Jerusalem's Shiloah Spring Tunnel, or Siloam Tunnel, has been radiocarbon-dated to around 700 BC - in confirmation of the Biblical account. The London-based Nature journal reported the finding on Sept. 11, noting that the half-kilometer tunnel, which today carries the name of its builder, King Hezekiah of Judea, still carries water from the Gihon Spring into Jerusalem's ancient City of David. Hebrew University geologist Amos Frumkin and colleagues looked at the decay of radioactive elements in plants and stalactites in tunnel samples, and came up with a study that archaeologist Henrik Bruins of Ben-Gurion University says "makes the tunnel's age certain."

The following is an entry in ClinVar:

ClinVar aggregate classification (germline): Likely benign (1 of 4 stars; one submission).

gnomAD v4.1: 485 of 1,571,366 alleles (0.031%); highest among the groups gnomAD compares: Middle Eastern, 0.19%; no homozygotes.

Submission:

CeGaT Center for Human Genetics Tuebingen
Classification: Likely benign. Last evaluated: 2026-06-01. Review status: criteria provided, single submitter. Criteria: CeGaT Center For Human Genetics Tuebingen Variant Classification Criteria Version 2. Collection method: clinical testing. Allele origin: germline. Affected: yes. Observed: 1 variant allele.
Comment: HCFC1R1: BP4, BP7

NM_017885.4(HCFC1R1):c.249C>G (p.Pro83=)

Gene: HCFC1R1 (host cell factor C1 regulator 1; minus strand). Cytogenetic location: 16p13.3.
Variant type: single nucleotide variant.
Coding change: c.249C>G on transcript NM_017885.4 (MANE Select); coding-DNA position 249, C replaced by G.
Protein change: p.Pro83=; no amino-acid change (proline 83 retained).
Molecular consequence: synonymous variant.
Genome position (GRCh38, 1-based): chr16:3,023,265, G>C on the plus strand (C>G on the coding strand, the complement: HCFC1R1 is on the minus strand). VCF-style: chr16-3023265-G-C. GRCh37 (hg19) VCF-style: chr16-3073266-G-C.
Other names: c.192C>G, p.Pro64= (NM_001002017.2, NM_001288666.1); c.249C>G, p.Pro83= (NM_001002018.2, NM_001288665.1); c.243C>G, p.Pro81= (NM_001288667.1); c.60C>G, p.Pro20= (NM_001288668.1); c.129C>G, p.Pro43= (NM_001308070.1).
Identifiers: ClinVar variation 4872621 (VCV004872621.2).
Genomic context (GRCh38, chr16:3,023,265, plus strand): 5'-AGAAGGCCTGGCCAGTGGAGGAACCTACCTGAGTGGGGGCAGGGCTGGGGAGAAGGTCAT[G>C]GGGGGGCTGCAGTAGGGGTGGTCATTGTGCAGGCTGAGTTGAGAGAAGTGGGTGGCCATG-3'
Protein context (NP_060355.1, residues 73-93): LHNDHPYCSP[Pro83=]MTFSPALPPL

According to Kings II 20 and Chronicles II 32, the tunnel was built to protect the city's water supply against an imminent Assyrian siege. "The tunnel was a major technological achievement," said Frumkin. "It's one of the most ancient structures that's still in use." It is also one of the longest ancient water tunnels without intermediate shafts.
It's nice to know that "Science" in finally making progress.